There was this movie in 1990 called "Avalon" that followed the path of a fictional American family. It began with a Thanksgiving, it ended with a Thanksgiving.
The opening Thanksgiving was sometime after World War II. There were so many relatives they had to cram past each other on the staircase. There was noise and screaming and laughter and, of course, endless food. Lots of arguing. Lots of kids. The immigrant relatives telling stories of the old days.
It was a raucous, messy, family festival. And that's the way, as Carly Simon once sang, I always heard it should be.
Thanksgiving, the purest of American holidays, should be a marathon. It should go on and on. After all, the first Thanksgiving, nearly 400 years ago, lasted for three days. There were 22 Pilgrim men, four married women, nine teenaged boys, five teenaged girls, 13 young children and some 90 Wampanoag Indians.
Now that's a Thanksgiving.
And they didn't even have a football game.
THE SPIRIT OF THE HOLIDAY
I've been thinking about this a lot lately. Thanksgiving, you see, is a big tradition in our family. My mother and father were in charge of hosting the holiday when I was younger, and those Thanksgivings were all in the "Avalon" tradition. Everybody came. They stayed in guests rooms. Slept on couches. It lasted a long time, usually from Wednesday night until Sunday afternoon, but nobody would think of leaving or, heaven forbid, not coming.
These days, hosting Thanksgiving is my responsibility. In my house. And every year it seems to be more of a fight. My extended family is spread all over the world. Plane fares are an issue. It's cheaper to fly the actual day of Thanksgiving rather the day before. Cheaper to go home on Friday than wait until Sunday.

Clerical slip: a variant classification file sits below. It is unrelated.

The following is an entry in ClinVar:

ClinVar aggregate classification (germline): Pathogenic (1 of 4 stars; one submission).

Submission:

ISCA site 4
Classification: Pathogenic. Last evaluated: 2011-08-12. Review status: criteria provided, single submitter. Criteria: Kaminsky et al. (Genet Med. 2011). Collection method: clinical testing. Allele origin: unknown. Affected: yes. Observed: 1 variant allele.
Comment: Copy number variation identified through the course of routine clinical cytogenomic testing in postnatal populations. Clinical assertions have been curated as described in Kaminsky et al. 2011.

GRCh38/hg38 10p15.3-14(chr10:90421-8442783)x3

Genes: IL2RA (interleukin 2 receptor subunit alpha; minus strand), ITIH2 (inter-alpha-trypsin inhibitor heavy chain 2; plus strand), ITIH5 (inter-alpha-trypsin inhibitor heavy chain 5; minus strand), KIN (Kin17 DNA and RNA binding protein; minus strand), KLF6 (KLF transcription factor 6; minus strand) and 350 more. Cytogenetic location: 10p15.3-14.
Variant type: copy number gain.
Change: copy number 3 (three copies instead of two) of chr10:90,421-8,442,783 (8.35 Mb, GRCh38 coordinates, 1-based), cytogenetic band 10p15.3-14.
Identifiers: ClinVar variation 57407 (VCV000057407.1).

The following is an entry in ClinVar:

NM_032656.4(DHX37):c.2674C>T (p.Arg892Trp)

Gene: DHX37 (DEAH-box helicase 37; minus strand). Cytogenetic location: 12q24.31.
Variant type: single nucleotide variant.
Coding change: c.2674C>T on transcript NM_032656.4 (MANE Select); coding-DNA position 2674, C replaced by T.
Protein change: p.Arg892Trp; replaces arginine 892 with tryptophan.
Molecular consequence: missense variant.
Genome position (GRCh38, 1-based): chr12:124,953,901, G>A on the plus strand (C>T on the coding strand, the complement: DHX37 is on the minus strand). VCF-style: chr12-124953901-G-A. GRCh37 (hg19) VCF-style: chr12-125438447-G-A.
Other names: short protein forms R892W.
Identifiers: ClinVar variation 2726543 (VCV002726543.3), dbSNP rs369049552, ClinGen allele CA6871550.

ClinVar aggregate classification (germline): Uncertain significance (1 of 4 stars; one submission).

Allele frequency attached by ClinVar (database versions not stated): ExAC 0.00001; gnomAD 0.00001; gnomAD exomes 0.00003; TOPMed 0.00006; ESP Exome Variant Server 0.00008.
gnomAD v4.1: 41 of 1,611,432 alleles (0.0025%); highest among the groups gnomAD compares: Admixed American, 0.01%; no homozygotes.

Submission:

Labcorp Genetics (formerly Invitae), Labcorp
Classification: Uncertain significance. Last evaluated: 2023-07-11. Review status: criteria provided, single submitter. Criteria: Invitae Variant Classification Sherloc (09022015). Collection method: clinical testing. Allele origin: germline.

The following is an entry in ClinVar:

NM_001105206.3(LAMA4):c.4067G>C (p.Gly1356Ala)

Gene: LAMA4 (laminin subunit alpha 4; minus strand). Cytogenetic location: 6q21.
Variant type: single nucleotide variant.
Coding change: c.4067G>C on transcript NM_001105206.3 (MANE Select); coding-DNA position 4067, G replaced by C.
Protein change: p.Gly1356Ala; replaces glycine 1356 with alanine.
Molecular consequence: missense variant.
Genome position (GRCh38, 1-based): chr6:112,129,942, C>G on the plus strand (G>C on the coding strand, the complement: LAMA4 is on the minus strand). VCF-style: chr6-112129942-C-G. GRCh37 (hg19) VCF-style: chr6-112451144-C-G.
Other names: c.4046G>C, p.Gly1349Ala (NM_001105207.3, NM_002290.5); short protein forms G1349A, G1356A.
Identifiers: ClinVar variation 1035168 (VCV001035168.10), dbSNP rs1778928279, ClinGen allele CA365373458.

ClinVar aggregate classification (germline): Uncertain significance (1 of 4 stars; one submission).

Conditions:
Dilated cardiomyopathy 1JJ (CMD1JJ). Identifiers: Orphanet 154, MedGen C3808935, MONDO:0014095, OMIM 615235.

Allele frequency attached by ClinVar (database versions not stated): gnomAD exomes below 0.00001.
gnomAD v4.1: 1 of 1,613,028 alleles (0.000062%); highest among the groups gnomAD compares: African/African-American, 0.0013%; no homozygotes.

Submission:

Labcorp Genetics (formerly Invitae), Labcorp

Work has crept in. The boss wants someone to work on Friday, so he can't stay. The college kids want to go home and party with other college kids back for the holiday. The divorced families have so many obligations this grandmother, this stepfather, this in-law. The teenagers all have cars, so they drive themselves and leave when they want to.
It drains the holiday slowly, carves the bark off its hide. What took the Pilgrims and Indians three days now can be completed in three hours.
And people go back to their lives.
MORE THAN WE REALLY NEED
How did we advance so far and go so backward? In grade school, we were taught about the Pilgrims and the Indians, about the wild fowl, deer and maize they ate. But we've likely forgotten the final sentence of one attendee, Edward Winslow, who wrote one of the only two surviving accounts of that first Thanksgiving:
"We are so far from want that we often wish you partakers of our plenty."
I love that phrase. "We are so far from want." It is a measure of American happiness. It meant it had been a while since a crop was washed away, since a hunt went badly. We are so far from want. So they were happy.
Today? We don't worry about crops. Most of us have homes, cars, TV sets, good teeth and more food than a Pilgrim could dream of. We are so far from want. But we can't make time for each other. Things seems more important. Work. Outside relationships. Shopping. Video games. Holidays get clipped. Internet time grows.
I told you the first scene in "Avalon," the big Thanksgiving meal. The final Thanksgiving scene takes place years later, after the kids have grown and made lots of money. This time, instead of a huge, loud, extended Thanksgiving festival, a family of four sits in the kitchen, with the TV set on, quietly clanking the silverware.
I wonder if that's not where we are heading, slowly whittling down the best holiday of all. We are so far from want. But we're forgetting what we need.